Situated between North Stradbroke Island and South Stradbroke Island, Jumpinpin is a deep, fast moving channel of water that can be dangerous to inexperienced fishers. Flathead are known to congregate for spawning, you can find mulloway in the deeper sections and if you’re lucky, you might even find a treasured mini black marlin. Yabbies and crabs are plentiful as well. Experienced fishers can also use Jumpinpin as a gateway to get offshore and take advantage of the abundant waters loaded with snapper and pearl perch.
Nerang River Parklands. Image from Orienteering Queensland
Flowing right through the centre of the Gold Coast, the Nerang River makes for some excellent freshwater fishing. Although you can fish all along the river, we recommend heading out to the Nerang fishing platform, under the M1 motorway in the Nerang River Parklands. It’s a great spot because it’s right near Weedon’s Crossing which is a major inflow point for the river, meaning there’s lots of food available for the fish. Species you’re likely to reel in include bream, flathead, whiting, mangrove jack, shark, trevally and mud crabs. Parking is available in Arthur Earle Park.
Tallebudgera Creek—or ‘Tally Creek’ as the locals call it—meets the ocean right near Burleigh Head National Park. The river mouth is a great spot to catch a flathead or two from the tinny, and the water beneath the bridge is particularly deep, making it a prime spot to catch large fish. Alternatively, you can head inland to seek out the full range of what Tallebudgera Creek has to offer. From bream, whiting, and luderick to the prized mangrove jack, Tally has it all. If you prefer to cast off from the shore, Tallebudgera Creek is a great option—the majority of the creek is accessible and there is plenty of parking, particularly upstream.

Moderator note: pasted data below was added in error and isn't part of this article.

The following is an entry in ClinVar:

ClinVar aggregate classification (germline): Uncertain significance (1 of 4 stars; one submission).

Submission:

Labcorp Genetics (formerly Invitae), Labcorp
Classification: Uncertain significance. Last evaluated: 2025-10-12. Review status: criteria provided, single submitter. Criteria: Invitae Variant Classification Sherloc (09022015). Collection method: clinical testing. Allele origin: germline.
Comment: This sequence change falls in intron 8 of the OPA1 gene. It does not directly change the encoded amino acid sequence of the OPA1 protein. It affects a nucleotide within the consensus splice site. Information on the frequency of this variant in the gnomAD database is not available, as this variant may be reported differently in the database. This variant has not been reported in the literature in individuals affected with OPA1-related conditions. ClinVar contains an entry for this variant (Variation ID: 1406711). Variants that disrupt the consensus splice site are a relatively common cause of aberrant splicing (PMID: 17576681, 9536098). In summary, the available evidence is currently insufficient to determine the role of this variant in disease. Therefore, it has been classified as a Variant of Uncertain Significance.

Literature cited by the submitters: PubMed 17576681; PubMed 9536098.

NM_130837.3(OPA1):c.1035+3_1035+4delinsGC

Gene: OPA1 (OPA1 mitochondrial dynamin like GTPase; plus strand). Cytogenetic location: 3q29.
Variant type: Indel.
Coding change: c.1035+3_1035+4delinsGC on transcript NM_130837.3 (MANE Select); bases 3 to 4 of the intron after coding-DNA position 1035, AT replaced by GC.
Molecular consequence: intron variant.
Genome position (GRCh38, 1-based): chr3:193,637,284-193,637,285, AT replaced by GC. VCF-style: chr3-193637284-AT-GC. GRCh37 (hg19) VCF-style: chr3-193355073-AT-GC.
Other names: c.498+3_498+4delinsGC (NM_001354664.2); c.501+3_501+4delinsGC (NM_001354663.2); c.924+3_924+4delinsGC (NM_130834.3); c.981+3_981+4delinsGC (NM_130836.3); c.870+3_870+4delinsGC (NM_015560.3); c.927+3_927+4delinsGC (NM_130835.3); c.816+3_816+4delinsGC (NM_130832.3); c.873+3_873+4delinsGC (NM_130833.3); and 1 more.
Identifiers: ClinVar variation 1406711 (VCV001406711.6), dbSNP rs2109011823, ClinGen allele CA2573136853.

This iconic surf break at the very southern tip of Coolangatta makes for a great day out for the whole family. You can fish from Snapper Rocks themselves to seek out pelagic fish such as tuna, bonito and tailor, or wander up and down the beaches that stretch either side of the point. Just be careful of the swell.
Heading just north of Snapper Rocks will place you at the Kirra Reef, which is one of the best Gold Coast fishing spots for beach fishing thanks to the large volumes of bait fish it holds all year round. There’s a gutter quite close to shore that makes an excellent spot. Alternatively, head just south of Snapper Rocks for more excellent beach fishing, or to reach the rock walls that guide the Tweed River into the ocean.
Pine Lake, Elanora and Currumbin Creek
Image from dzh621 on Reddit
Situated in the heart of the suburb of Elanora, Pine Lake is a relaxing spot for a quick fish that’s fed from the Currumbin Creek. Species that are commonly caught here include mullet and herring, mangrove jack, trevally, bream, flathead, whiting, jew fish, queenfish and crabs. Park at the shopping centre and meander around the foreshore until you find a spot that takes your fancy.
If you’d also like to check out Currumbin Creek, it’s just south of Tallebudgera Creek. Currumbin Creek has several bridges you can fish off, and a few sandy spots along the river that make good access points. There are also two dedicated fishing platforms with shade covers and seats, located along the boardwalk that winds through the mangrove flats near Palm Beach-Currumbin High. The Currumbin Creek generally holds whiting and flathead, squid during the cooler months, and the occasional flounder or sand crab.